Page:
Pocket Guide Q&A
To help answer any queries you may have we have started to collect and share some questions (and associated answers) in relation to the PENG Pocket Guide to Clinical Nutrition. This is a ‘live’ document so we will continue to add to as appropriate.
Question: Fluid provision - Should I use the total volume of artificial feed or the water content?
Answer We noted that some artificial feed compendia state the water content of feed (e.g.1000ml of feed = 850g of water); and some dietitians have asked if they should use total fluid volume (e.g.1000ml) or water content of feed (e.g.850ml) when matching feed with estimated fluid requirements. PENG committee recommend the use of total fluid volume (e.g. 1000ml) because:
- Compared with normal physiology of the body’s fluid content, the difference between total fluid versus water content of feed (e.g.150ml) is negligible:
- The stomach produces up to 2 litres a day of gastric juices
- In the small intestine adds a further 7-8 litres a day, most of which is reabsorbed in the small bowel leaving 1-2l which is almost completely absorbed in the large bowel.
- 30-35ml/kg is ONLY an estimate for fluid requirements and is quite generous (other guidelines use 25-30ml/kg). As fluid requirements are a general estimate it is disproportionate to apply a such a restrictive approach to intake.
- Rather than micro-managing fluid intake, dietitians should focus on monitoring the individual patients’ signs and symptoms for hydration.
- Using the water content of feed is inconsistent as we don’t use the same approach for standard oral nutritional supplements or food (e.g. milk, Horlicks and Hot chocolate)
- Even in people where it is necessary to severely fluid restrict (e.g. renal, cardiac or liver) we would focus more on salt to manage thirst.
- If fluid requirements are being micro managed to this extent it is important to also remember:
- body composition has a big influence on actual fluid requirements. In adults fat free mass is approximately 70 – 75% water whereas adipose tissue is only 10 – 40% water so a lean individual will have higher fluid requirements than an obese individual of the same weight1. Monitoring and adjustment of the initial estimate are therefore of paramount importance.
- Consideration only of the water content of feed does not take into account metabolic water as metabolism of nutrients produces significant amounts of water. Oxidation of carbohydrate, protein, and fat produces metabolic water of approximately 15, 10.5, and 11.1 g/100 kcal of metabolisable energy, respectively so the average adult on a mixed diet produces around 350mls of water per day 1
1 Medicine, Institute of; Board, Food Nutrition; Intakes, Standing Committee on the Scientific Evaluation of Dietary Reference; Water, Panel on Dietary Reference Intakes for Electrolytes and (2005). 4 Water | Dietary Reference Intakes for Water, Potassium, Sodium, Chloride, and Sulfate | The National Academies Pres. P74 – 165. doi:10.17226/10925. ISBN 978-0-309-09169-5.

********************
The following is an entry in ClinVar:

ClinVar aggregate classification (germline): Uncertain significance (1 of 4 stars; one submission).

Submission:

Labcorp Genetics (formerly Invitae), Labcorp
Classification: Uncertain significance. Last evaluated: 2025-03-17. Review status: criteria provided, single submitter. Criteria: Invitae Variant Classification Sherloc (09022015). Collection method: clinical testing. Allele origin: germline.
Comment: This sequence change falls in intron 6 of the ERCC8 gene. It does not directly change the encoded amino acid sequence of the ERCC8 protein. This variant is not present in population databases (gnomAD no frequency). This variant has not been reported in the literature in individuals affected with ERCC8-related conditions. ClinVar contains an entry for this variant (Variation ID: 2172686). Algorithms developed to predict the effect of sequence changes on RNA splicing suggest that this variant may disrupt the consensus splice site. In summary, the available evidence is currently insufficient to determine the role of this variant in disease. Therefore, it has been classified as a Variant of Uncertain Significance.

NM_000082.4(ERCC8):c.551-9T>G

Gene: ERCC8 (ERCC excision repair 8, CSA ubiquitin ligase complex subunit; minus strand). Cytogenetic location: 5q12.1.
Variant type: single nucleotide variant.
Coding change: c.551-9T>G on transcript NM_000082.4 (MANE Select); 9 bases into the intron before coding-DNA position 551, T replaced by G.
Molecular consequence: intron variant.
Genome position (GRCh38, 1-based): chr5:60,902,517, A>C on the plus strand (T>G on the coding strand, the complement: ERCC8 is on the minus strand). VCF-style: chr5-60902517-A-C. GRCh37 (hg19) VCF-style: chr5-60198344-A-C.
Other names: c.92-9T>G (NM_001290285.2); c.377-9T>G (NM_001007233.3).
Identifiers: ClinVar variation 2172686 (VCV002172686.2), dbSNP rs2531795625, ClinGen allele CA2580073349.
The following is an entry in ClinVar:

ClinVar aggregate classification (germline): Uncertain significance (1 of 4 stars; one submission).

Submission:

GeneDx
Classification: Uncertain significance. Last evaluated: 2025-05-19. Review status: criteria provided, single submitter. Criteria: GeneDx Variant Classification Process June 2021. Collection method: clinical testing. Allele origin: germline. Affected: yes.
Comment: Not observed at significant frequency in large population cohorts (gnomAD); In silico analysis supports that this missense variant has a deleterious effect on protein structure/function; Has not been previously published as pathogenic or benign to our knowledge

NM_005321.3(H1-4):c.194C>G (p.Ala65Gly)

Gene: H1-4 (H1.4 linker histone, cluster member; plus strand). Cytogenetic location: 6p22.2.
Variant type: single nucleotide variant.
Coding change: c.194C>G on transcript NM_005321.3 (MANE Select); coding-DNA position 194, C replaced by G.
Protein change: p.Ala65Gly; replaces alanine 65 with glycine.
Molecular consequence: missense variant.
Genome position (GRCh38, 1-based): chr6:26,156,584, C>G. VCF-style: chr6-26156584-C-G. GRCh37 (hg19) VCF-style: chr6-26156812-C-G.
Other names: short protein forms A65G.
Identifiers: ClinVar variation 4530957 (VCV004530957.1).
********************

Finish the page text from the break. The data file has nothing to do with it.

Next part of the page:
Question: Protein requirements - are PENG requirements guideline group recommending the figures given in the protein table, particularly the very high figures for the elderly?
Answer The figures in the table are a summary of published guidelines that have made recommendations on protein intake in clinical conditions.In this edition of the requirements chapter of Pocket Guide to Clinical Nutrition the approach taken has been to provide evidence to allow dietitians to make decision about applicability to their patient. In general, most of the guidelines recommend between 1 to 1.5g protein/kg/day with higher intakes recommended in burns, older adults and enterocutaneous fistulae. The PENG requirements guideline group also recommend 1.0 to 1.5g/kg for conditions where there is no published guideline. So, there is general consensus that most patients protein requirements fall between 1.0 to 1.5g/kg, probably the controversy lies around the evidence supporting the higher intakes (up to 2g/kg) in clinical practice. There are a couple of points that should be taken into consideration when considering protein requirements:
- Whereas with energy requirements we have indirect calorimetry which can give a reasonably accurate estimate of energy requirements, there is no equivalent for protein. Studies referenced by the various guidelines use a variety of methods including comparison of actual intake with estimated intake and weight change. The most commonly used are nitrogen balance or labelled amino acid studies. Both have inaccuracies, nitrogen balance can be difficult to measure accurately, does not reflect the changes in protein redistribution (e.g. shifts between muscle and splanchnic tissues in the elderly). Labelled amino acid studies measure uptake by muscles but the impact on clinical outcomes is unclear.
- Protein balance is affected by energy intake but many studies to not report or control for energy intake.
When dietitians are considering use of the higher intakes they should taking into consideration the supporting evidence. Was the guideline a systematic review and is there a clear link between the evidence and the recommendation? Were the studies cited of good methodology and in an appropriate patient group? For example in the elderly, the higher protein recommendations appear to have come from one study and guidelines in the critically ill adults, so these may not be applicable to patients who are elderly and not critically ill.
The tables in the Pocket Guide to Clinical Nutrition give a brief summary of the numbers and types of studies to inform dietitians, and additional more in depth information will be/is provided on the PENG website, but ultimately dietitians are encouraged to read the original guidelines and papers.